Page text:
OR WAIT 15 SECS
I thought the article by David C. Stockwell, MD, entitled, "Handheld computing in pediatric practice: Is it for you?" in the September 2006 issue, targeted many of the key advantages of using PDAs at the hospital or office: point of care access to information, drug and text references, patient education, and personal organizer.
However, I feel he neglected one area which can be greatly improved upon: Continuing Medical Education. There are a few current applications that will allow you to complete CME credit, such as Epocrates MobileCME. First, an article within your selected areas of interest can be downloaded to your handheld when it is synchronized with your computer. You can then read the article and answer the questions at your leisure. When your PDA or handheld is synchronized again, your answers are sent to the Web site for scoring and awarding CME credit.
This can be helpful to busy physicians who suddenly have a lull in their schedule, or are otherwise unoccupied, while waiting in line at the store, bank, etc. However, I think that mobile versions of popular pediatric publications, such as Contemporary Pediatrics, set up for CME quizzes to be downloaded and scored through their online Web site would be extremely convenient. Frequently I'm stuck waiting somewhere with my handheld, but not the latest edition of CP. It would be nice to use those ten or fifteen minutes to catch up on some journal reading, which many of us find difficult to do. If more pediatric journals offered this service, I believe physicians would use these opportunities for improving their knowledge base.
Multiple births rate
The article on multiple births in the January 2007 issue (and the accompanying parent page) contains seemingly contradictory claims on the frequency of multiple births. First it is stated that "one in every 250 American deliveries is a multiple birth." Then "for every 1,000 live births in 2003, 32 sets of twins and two sets of triplets were delivered..." The first statement indicates four multiple births for every 1,000 deliveries, while the second indicates 34 multiple births for every 1,000 live births (live births and deliveries should not differ significantly). Did I misunderstand these statistics or is there a discrepancy?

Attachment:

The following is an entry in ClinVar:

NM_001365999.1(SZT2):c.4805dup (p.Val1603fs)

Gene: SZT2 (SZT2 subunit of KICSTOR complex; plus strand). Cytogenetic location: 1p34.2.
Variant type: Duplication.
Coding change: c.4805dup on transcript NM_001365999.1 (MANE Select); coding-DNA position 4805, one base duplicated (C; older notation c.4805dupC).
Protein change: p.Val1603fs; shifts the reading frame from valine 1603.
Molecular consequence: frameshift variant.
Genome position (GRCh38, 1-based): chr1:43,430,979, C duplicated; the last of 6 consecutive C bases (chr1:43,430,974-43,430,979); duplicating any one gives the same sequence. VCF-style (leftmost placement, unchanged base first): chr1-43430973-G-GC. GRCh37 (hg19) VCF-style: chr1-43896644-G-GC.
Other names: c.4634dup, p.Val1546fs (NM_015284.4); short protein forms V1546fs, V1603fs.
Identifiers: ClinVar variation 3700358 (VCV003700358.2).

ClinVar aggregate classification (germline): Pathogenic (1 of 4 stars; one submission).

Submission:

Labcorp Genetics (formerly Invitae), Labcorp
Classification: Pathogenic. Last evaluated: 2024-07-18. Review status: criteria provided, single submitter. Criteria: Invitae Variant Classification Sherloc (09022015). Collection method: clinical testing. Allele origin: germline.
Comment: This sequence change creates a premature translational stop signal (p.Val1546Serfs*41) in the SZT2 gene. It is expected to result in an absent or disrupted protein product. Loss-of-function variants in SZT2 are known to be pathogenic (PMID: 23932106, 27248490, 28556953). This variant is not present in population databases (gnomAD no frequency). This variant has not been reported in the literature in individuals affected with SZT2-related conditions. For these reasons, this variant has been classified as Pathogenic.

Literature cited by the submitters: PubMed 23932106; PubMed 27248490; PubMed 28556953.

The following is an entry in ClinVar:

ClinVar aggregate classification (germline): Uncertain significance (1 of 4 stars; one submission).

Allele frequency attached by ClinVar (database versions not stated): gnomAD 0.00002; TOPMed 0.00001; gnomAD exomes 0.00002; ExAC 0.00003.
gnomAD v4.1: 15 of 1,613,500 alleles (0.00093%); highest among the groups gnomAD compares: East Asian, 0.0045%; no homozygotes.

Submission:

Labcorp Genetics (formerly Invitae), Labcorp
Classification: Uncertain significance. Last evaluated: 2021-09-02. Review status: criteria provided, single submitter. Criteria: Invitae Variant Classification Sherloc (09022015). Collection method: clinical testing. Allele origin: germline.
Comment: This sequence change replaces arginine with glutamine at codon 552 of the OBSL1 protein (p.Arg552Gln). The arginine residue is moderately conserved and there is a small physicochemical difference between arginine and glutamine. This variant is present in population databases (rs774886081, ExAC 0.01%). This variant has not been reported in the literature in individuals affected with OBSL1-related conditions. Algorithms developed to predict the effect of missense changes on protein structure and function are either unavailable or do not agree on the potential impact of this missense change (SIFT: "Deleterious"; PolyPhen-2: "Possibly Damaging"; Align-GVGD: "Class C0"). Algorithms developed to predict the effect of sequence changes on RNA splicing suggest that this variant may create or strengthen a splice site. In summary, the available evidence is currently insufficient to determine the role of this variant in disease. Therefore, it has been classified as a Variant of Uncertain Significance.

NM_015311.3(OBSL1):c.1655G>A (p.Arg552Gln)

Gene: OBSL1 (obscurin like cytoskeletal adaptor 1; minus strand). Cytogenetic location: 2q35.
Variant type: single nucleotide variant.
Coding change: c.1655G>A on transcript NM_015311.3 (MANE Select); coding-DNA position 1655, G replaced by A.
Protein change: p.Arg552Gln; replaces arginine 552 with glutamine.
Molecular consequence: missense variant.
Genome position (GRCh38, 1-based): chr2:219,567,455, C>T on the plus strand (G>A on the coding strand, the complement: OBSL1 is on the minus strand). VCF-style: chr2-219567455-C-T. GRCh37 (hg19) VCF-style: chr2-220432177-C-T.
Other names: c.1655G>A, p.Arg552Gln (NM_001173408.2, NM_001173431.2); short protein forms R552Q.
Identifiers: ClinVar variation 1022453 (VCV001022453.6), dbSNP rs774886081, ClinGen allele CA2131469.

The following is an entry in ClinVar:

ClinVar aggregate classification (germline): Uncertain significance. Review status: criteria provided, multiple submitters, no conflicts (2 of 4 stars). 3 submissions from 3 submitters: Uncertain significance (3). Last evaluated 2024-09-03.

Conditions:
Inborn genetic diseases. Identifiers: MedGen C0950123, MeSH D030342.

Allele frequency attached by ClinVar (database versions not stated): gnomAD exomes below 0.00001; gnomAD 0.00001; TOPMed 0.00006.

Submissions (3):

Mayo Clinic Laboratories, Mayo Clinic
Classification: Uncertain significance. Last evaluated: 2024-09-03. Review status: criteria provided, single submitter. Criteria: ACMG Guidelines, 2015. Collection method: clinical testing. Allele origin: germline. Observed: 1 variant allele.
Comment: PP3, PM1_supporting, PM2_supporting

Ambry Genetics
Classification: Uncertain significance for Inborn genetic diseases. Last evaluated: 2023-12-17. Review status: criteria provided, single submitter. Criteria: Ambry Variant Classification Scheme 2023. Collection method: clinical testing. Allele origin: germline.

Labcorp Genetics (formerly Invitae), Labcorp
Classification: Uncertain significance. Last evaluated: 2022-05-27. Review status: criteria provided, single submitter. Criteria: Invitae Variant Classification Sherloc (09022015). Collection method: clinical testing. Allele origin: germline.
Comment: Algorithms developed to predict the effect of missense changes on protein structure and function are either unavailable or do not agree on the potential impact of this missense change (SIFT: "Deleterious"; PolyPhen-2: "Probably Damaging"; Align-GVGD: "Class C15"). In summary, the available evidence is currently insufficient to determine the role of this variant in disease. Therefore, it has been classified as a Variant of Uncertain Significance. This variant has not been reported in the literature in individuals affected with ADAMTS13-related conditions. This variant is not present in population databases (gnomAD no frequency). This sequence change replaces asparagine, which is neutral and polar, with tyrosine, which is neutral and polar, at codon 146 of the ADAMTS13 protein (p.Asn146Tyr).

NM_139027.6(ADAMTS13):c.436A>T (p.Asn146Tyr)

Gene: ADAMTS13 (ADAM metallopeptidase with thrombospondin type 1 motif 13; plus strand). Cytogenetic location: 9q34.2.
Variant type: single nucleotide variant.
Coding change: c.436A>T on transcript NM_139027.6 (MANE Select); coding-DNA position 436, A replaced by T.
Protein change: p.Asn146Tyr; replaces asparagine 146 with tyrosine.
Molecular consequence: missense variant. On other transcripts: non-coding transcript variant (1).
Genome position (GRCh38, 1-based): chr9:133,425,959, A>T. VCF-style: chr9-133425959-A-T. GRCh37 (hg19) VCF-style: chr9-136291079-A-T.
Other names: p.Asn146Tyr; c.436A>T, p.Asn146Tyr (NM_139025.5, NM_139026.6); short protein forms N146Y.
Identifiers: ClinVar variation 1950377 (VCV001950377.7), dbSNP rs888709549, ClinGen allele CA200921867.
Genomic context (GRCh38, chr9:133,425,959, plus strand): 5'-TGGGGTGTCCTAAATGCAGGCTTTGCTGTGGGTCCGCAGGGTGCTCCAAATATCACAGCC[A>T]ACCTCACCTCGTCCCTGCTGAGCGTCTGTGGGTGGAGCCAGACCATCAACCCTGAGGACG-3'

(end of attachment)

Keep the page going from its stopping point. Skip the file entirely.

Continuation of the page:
Robert Wiskind, MDPeachtree Park PediatricsAtlanta, Ga.
Author John E. Moore's response: I rechecked my sources and re-did the math myself. Let me explain the apparent contradiction. The prevalence of twins in America is 1/125. That means that one out of every 125 new babies statistically will be a twin, so the figure is correct as far as it goes. That figure is a statistical number, rather than an actual number, and it probably should be written that way rather than "one out of every 250 deliveries."
The actual birth rate for twins, from the Centers for Disease Control and Prevention (CDC) analysis of birth certificates, is 32 per 1,000. That means that 32 actual twin babies were born per 1,000 deliveries, or 16 deliveries out of 1,000 were for twins. The apparent discrepancy comes because twins have an incredibly elevated rate of infant mortality. Approximately one out of every five neonatal deaths was from a multiple, and about 35% of extremely low birth weight babies in America in 2003 are multiples. I believe that is why the CDC's numbers do not match up with the prevalence data, and also with the clinical picture most of us see in our daily practices.
Sincerely,John E. Moore, MD